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Venezuela's Hugo Chavez & Patton Boggs LLP

By Gustavo Coronel, April 14, 2004


Patton Boggs LLP is an important Washington, DC based firm of legal and lobbying services. It acts and is duly registered as an agent of several foreign governments. It is also retained by dozens of U.S. corporations to defend their interests in the capital of the country, where the main branches of government are located. The firm has almost 400 lawyers and several of their partners sit on the Boards of important private corporations. In 1999 Patton Boggs took in some $18 million in lobbying fees from their clients, in addition to their considerable income from legal services. In 2002 it obtained an attractive contract from the government of Jean Bertrand Aristide, the now deposed President of Haiti, to help expedite the disbursement of monies from the Interamerican Development Bank to that country, although these disbursements from IDB to countries should not normally need the brokerage services of a third party. In January 2001 Patton Boggs threw a big party at the Hotel St. Regis, to celebrate the presidential inauguration of G. W. Bush but the corporation seems to cultivate a bi-partisan stance, not a bad idea considering the business they are in. Sometimes they seem to have taken unpopular clients like Alaska oil companies drilling in wildlife refuges or Guatemalan landlords reported by the press to be associated with the tragic killing of peasants. By and large, however, their clients seem to be legitimate corporations and organizations such as the African Coalition for Trade, the Beauty and Barber Supply Institute, the Cherokee Nation or the government of Oman. The law firm also advises or has ties with other companies in the same type of activity. Among these is Corporate Diagnostics LLC, led by Jack Kemp, the good friend of Venezuelan Ambassador to the U.S. Bernardo Alvarez and a main actor in the recent, unsuccessful, attempt by a little known U.S. based company to act as a go-between for the sale of an enormous volume of Venezuelan oil to the U.S. Strategic Reserve. This deal fell through due to its murky aspects and the lack of transparency prevailing at all levels, both in the Venezuelan and U.S. sides. However, the close friendship between Alvarez and Kemp and the relation of Kemp’s company with Patton Boggs might have been instrumental in the signing of the agreement between the Venezuelan government and this law firm. The agreement calls for a payment from the Venezuelan government of some $1.2 million per year in exchange for the services of said law firm to improve the image of the Chávez government in the U.S., specially before the eyes of the U.S. government. Coincidentally, this is a similar amount to the contributions made by the U.S. non-governmental organization National Endowment for Democracy to Venezuelan non-governmental organizations during the last three years, an amount that has been the object of much scandal by the Chávez financed media.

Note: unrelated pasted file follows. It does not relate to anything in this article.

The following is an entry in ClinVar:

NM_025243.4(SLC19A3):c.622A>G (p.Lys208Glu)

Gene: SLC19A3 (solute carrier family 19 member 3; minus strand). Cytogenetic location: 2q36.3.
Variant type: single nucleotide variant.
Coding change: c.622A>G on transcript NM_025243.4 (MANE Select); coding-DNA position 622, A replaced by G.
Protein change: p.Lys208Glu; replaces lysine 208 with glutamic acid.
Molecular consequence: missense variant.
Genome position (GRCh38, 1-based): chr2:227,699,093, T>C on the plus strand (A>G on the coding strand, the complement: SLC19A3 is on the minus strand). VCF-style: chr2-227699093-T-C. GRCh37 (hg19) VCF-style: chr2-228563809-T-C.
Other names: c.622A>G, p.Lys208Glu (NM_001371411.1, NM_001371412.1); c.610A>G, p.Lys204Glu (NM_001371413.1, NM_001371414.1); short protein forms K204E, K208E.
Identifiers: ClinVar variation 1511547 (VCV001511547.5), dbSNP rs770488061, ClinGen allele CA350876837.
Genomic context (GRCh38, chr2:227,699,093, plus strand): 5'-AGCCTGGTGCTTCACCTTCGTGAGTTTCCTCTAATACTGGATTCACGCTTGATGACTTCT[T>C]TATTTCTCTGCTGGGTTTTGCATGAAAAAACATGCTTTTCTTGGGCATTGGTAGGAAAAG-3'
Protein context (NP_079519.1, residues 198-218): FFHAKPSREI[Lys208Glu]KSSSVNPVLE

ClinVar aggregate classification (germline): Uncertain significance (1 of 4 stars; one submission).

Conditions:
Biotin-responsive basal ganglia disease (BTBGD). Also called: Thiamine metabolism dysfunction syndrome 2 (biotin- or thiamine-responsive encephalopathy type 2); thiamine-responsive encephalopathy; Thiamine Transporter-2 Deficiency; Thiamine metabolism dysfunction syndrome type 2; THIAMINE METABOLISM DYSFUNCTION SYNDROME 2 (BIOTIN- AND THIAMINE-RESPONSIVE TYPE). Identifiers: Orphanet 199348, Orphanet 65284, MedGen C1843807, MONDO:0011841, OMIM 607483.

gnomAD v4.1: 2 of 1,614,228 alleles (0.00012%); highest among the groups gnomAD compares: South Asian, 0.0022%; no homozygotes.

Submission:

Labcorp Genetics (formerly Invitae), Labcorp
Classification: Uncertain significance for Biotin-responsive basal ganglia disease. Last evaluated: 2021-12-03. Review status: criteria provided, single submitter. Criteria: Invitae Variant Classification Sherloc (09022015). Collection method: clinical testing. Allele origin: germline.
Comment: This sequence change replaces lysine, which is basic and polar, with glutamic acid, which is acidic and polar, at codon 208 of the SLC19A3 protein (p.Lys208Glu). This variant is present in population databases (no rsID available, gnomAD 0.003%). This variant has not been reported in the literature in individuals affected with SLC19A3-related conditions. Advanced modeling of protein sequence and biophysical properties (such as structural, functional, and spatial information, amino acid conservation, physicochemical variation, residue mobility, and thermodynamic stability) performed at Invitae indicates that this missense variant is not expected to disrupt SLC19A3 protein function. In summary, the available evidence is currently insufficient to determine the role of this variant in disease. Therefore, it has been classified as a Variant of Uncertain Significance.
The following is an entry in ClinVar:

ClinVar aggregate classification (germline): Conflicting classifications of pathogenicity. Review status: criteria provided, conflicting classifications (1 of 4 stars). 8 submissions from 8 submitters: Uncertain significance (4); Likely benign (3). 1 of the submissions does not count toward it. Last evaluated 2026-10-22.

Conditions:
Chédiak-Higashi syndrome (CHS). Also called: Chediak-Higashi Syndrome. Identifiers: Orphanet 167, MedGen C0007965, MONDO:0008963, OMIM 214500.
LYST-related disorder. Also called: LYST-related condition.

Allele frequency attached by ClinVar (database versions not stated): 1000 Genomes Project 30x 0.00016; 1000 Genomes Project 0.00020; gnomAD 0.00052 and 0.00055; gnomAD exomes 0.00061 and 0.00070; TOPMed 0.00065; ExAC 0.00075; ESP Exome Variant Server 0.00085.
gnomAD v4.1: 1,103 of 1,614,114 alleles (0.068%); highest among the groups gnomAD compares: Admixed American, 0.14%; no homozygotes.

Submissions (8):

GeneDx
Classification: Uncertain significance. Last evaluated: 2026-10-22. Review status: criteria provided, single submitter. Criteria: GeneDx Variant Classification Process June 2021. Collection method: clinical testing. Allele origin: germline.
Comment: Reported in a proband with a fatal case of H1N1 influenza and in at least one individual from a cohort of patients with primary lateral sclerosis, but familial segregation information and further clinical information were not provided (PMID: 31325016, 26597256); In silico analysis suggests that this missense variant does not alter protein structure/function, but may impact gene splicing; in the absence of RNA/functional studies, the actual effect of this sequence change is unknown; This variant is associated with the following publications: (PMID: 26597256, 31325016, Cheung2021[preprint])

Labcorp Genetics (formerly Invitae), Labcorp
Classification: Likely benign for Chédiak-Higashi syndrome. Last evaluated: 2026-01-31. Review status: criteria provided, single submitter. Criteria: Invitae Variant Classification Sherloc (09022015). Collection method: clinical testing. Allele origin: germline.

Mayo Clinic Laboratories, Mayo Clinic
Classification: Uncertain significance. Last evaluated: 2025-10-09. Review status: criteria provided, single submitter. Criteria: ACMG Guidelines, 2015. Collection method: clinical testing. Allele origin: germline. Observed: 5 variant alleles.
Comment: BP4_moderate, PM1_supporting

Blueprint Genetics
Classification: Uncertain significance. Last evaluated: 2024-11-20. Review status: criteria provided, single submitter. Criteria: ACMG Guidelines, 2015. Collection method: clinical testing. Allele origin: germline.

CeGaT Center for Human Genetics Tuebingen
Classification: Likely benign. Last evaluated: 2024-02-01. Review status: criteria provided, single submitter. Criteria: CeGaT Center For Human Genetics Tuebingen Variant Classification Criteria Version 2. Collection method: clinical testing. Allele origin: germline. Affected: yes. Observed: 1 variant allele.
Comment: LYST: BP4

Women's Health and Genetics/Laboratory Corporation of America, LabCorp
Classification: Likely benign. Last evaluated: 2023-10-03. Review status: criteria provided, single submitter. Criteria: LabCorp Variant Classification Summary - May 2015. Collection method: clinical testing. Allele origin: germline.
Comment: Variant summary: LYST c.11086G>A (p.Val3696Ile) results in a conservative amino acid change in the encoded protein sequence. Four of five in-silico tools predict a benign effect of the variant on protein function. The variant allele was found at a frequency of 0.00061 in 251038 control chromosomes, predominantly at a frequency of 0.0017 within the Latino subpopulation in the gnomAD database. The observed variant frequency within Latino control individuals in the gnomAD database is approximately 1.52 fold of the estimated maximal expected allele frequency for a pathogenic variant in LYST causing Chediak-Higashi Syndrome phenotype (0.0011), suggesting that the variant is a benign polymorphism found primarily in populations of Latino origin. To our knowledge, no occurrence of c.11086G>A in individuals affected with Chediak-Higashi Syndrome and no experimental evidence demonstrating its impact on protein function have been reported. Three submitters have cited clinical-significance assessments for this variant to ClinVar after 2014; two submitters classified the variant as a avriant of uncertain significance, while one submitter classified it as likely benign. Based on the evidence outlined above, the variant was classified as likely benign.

Having said that, I do not envy the task of Patton Boggs. Burnishing the image of Hugo Chávez in the U.S. without ordering Chávez to shut his mouth will be as difficult as trying to make a pigsty smell good by drenching it with a truck load of Chanel #5. You cannot change the underlying problem by covering it up. You would have to remove the roots of the problem.

I am sure that this is not what Patton Boggs can do. Their terms of reference will not include telling the supreme leader of the "revolution" how to talk and how to act. All they can do is damage control since Chávez will keep using his obscene language and bedside manners. In fact he just did it again today, during the "celebration" of the palace countercoup, which brought him back to power two years ago. He accused the U.S. government of neglecting racial minorities. It is apparent that his strategy to try to survive politically includes, more and more, the verbal abuse of the U.S. government. He already lost the first round when he thought Kerry would support his cause but Kerry proved to be even tougher than Bush in his assessment of the Venezuelan regime. Right now Chávez has no allies in the U.S., with the temporary exception of a few but well paid pressure groups and some individual hired guns. I say temporary because these groups and hired guns will abandon him as soon as the money stops flowing.

The image of Chávez in the U.S. will keep deteriorating, just as the picture of Dorian Gray kept getting more and more hideous as time went by. But, who cares in the Chávez camp? As long as the money that used to belong to us, the citizens of Venezuela, keeps going into sophisticated and willing foreign hands, there will be happiness in those circles, happiness directly proportional to the misery of the Venezuelan people.

$1.2 million per year could sure be useful to alleviate the plight of the 200,000 street children who roam aimlessly the cities of Venezuela, abandoned by their parents and by a State in the hands of a charlatan.

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